State Needs Better Oversight of Professional Conservators
As Americans’ life expectancy increases, so do the odds of needing help at some point, from cleaning house to paying bills. As many in Orange County who want to help are learning to their dismay, it can be difficult to decide when assistance is required and how best to give it.
The case of 89-year-old Glen Hawkins of Seal Beach demonstrates many of the dilemmas. Last February, not long after the death of his longtime wife sent him on a downward spiral, a Long Beach firm of caretakers was given virtually total control of Hawkins’ life. With no notice to him, no chance for him to object, a judge appointed the firm to manage Hawkins’ financial and personal affairs.
Since then, Hawkins’ relatives--he has no children--have rallied around him. But they and he have spent an estimated $10,000 in legal fees and travel costs to get him back in charge of his life.
There are no claims of wrongdoing in the Hawkins case. But his battle points out flaws in California’s system of conservatorship.
State law allows anyone to ask a court to have an individual declared incompetent and to have the petitioner become conservator. In most cases, that’s fine. The person initiating the court action is a husband or wife, son or daughter, a loved one with knowledge of the person needing help.
But it also is possible for a professional conservator to make the request. There are more than 40 professional conservators in Orange County and 80 in Los Angeles County registered with the Superior Courts. Lawyers say many of those conservators are individuals who have set up shop at home. There are no requirements to be a conservator; simply proclaim yourself one, register with the court, get fingerprinted, and you are one.
A criminal record is no bar. Even if the conservator is later disciplined or convicted by the local court, there is no system for informing other courts in the state. That should change.
The state regulates auto repair shops, appliance repairmen, beauty shops. But conservators, who control millions of dollars, are not regulated. Their actions are governed by their own ethics and oversight by the judge who appointed them. But in most cases, judges review conservatorships only once or twice a year. That’s too little scrutiny.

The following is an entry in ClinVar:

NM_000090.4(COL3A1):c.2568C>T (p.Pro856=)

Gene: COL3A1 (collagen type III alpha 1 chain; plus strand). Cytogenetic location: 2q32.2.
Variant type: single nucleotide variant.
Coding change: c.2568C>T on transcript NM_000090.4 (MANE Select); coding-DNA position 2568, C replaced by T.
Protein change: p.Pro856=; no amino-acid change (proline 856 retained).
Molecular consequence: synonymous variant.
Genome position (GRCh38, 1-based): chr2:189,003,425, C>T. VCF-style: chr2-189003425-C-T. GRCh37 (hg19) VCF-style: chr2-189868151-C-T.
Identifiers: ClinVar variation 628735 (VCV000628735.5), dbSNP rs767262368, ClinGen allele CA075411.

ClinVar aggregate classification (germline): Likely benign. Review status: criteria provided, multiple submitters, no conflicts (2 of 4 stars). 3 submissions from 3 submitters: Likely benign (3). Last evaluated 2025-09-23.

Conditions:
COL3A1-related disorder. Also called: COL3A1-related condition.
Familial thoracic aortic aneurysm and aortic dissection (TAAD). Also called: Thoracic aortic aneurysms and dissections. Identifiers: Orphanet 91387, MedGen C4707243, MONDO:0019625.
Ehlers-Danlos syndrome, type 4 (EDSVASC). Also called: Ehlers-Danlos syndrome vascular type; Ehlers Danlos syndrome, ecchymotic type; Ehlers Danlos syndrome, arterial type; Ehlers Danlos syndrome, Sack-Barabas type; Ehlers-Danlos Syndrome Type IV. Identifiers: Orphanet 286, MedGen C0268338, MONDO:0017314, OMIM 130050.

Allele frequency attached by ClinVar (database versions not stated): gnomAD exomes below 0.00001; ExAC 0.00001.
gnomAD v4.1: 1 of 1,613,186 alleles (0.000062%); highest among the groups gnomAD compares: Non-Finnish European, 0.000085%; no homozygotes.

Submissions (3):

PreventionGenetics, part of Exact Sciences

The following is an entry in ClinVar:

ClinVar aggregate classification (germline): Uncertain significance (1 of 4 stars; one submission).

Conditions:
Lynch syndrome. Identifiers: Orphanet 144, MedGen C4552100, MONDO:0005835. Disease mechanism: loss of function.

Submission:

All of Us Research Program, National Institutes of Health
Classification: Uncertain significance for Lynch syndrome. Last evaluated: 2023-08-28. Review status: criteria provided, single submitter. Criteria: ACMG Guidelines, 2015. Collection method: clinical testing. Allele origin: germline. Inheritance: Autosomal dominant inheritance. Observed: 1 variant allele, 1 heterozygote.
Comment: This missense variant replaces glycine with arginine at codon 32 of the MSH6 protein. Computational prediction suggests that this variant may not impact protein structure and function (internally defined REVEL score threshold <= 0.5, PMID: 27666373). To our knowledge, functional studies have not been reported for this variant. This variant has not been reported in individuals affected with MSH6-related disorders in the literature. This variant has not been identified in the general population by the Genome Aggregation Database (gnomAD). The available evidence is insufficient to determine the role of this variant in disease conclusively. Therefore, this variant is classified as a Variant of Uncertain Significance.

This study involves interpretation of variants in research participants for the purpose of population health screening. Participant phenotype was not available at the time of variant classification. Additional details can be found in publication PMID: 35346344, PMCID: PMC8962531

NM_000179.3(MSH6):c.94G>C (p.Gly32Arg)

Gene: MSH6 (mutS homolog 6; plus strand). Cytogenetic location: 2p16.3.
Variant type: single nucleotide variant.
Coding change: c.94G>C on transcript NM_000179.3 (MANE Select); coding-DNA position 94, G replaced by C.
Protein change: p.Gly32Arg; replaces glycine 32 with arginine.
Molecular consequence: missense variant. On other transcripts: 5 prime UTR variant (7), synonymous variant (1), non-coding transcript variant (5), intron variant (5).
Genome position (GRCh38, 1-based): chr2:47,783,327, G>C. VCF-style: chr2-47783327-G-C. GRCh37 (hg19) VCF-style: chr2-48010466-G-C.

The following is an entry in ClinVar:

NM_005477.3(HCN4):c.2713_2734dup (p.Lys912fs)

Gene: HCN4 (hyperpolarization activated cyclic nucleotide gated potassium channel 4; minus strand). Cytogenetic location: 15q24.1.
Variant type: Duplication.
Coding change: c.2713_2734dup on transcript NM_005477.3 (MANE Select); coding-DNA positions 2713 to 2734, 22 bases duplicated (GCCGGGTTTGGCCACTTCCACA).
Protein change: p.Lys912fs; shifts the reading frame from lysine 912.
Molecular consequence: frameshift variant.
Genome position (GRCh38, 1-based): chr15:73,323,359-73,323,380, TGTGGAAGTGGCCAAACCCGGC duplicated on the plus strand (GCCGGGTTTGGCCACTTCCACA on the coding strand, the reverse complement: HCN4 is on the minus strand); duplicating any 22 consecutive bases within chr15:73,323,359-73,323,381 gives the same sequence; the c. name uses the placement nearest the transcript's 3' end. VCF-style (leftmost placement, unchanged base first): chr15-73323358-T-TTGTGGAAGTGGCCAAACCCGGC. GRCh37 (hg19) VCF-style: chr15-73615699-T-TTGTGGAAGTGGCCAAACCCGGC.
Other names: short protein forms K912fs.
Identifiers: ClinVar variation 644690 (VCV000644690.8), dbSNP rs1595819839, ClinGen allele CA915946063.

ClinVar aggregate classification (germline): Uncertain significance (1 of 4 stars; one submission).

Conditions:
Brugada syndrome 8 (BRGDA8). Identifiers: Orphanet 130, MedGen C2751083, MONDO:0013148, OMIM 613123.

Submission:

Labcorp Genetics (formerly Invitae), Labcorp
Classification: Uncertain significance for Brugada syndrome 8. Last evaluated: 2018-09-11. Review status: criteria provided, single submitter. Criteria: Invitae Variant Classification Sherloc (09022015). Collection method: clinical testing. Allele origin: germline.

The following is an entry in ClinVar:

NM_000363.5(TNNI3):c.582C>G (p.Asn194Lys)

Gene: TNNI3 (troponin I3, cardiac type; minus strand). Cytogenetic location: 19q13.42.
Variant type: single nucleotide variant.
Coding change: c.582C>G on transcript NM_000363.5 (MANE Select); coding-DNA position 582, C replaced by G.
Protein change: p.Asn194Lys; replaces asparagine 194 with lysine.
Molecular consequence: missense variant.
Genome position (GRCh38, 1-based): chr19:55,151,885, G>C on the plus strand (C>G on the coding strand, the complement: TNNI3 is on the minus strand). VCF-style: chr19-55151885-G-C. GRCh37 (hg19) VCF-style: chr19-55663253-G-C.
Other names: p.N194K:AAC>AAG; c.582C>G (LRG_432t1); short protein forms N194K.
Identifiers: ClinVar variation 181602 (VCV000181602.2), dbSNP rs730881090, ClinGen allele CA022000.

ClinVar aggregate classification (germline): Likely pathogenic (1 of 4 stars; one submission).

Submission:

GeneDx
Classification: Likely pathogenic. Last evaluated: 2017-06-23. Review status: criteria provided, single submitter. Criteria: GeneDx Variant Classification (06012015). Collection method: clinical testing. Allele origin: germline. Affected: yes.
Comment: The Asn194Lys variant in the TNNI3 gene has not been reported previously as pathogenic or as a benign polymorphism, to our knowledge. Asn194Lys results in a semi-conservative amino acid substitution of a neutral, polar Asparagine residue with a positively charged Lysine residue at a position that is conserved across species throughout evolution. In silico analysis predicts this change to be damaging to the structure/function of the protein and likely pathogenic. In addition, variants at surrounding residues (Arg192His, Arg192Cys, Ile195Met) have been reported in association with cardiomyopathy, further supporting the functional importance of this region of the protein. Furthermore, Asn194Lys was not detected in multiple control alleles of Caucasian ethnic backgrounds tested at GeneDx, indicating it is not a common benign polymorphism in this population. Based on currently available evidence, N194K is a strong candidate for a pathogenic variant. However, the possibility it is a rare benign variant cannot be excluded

There should be minimum standards to be a conservator and requirements to post a bond. Most judges do require bonds, but it would be better to make it a condition of doing business rather than discretionary.
In Hawkins’ case, a social worker was unaware he had relatives, apparently because that’s what he said, although pictures of his kin decorate his home. There were also occasions when Hawkins was described as out of touch with reality.
Those are the harder cases, where an elderly person is fine sometimes but not at others. Caregivers, and conservators, need to respect a person’s wishes to do as much as possible for himself when he can. Moving in, taking over someone’s life, can hasten the arrival of a state of total dependence.
Hawkins’ relatives managed to persuade the judge to remove the professional conservatorship. In that respect, he was lucky. If he did not have relatives, or friends, willing to battle for him, it could have taken another year before he got a chance to tell the judge that he objected to not being allowed to handle his own affairs. And in a nursing home, given enough time, he might have deteriorated to the point where indeed he could not handle those affairs.
Those who need help in their old age should get as much as they require. But when they can make their own decisions, they should not be forced to accept more help than they want. They also deserve to get assistance from people who the state has determined meet minimum requirements.
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